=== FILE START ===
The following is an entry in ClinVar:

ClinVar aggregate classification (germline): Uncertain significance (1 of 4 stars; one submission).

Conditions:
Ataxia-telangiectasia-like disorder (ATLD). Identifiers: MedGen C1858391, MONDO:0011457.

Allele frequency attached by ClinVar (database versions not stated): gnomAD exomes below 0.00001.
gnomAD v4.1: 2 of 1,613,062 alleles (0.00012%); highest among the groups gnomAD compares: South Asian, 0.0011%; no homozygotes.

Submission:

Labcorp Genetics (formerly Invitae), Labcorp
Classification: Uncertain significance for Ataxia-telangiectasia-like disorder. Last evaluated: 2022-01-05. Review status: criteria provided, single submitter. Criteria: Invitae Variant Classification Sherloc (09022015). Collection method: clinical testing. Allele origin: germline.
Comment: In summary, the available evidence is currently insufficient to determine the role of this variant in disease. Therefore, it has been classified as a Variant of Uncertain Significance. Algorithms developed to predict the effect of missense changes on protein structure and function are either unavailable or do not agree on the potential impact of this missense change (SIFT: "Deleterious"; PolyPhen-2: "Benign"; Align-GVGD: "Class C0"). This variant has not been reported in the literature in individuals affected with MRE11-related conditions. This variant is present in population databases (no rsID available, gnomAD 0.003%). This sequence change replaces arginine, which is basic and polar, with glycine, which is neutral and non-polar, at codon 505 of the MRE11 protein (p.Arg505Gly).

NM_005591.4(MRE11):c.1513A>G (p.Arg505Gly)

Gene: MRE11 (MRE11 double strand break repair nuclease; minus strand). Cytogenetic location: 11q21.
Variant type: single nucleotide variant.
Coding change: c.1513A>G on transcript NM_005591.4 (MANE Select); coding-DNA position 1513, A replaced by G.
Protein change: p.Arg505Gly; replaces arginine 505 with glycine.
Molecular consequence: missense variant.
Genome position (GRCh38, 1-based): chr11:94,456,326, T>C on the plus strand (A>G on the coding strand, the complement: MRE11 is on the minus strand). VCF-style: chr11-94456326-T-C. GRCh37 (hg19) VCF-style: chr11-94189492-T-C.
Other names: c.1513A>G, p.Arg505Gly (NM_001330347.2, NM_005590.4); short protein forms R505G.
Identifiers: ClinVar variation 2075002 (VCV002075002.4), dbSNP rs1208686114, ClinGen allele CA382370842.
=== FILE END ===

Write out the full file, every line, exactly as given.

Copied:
The following is an entry in ClinVar:

ClinVar aggregate classification (germline): Uncertain significance (1 of 4 stars; one submission).

Conditions:
Ataxia-telangiectasia-like disorder (ATLD). Identifiers: MedGen C1858391, MONDO:0011457.

Allele frequency attached by ClinVar (database versions not stated): gnomAD exomes below 0.00001.
gnomAD v4.1: 2 of 1,613,062 alleles (0.00012%); highest among the groups gnomAD compares: South Asian, 0.0011%; no homozygotes.

Submission:

Labcorp Genetics (formerly Invitae), Labcorp
Classification: Uncertain significance for Ataxia-telangiectasia-like disorder. Last evaluated: 2022-01-05. Review status: criteria provided, single submitter. Criteria: Invitae Variant Classification Sherloc (09022015). Collection method: clinical testing. Allele origin: germline.
Comment: In summary, the available evidence is currently insufficient to determine the role of this variant in disease. Therefore, it has been classified as a Variant of Uncertain Significance. Algorithms developed to predict the effect of missense changes on protein structure and function are either unavailable or do not agree on the potential impact of this missense change (SIFT: "Deleterious"; PolyPhen-2: "Benign"; Align-GVGD: "Class C0"). This variant has not been reported in the literature in individuals affected with MRE11-related conditions. This variant is present in population databases (no rsID available, gnomAD 0.003%). This sequence change replaces arginine, which is basic and polar, with glycine, which is neutral and non-polar, at codon 505 of the MRE11 protein (p.Arg505Gly).

NM_005591.4(MRE11):c.1513A>G (p.Arg505Gly)

Gene: MRE11 (MRE11 double strand break repair nuclease; minus strand). Cytogenetic location: 11q21.
Variant type: single nucleotide variant.
Coding change: c.1513A>G on transcript NM_005591.4 (MANE Select); coding-DNA position 1513, A replaced by G.
Protein change: p.Arg505Gly; replaces arginine 505 with glycine.
Molecular consequence: missense variant.
Genome position (GRCh38, 1-based): chr11:94,456,326, T>C on the plus strand (A>G on the coding strand, the complement: MRE11 is on the minus strand). VCF-style: chr11-94456326-T-C. GRCh37 (hg19) VCF-style: chr11-94189492-T-C.
Other names: c.1513A>G, p.Arg505Gly (NM_001330347.2, NM_005590.4); short protein forms R505G.
Identifiers: ClinVar variation 2075002 (VCV002075002.4), dbSNP rs1208686114, ClinGen allele CA382370842.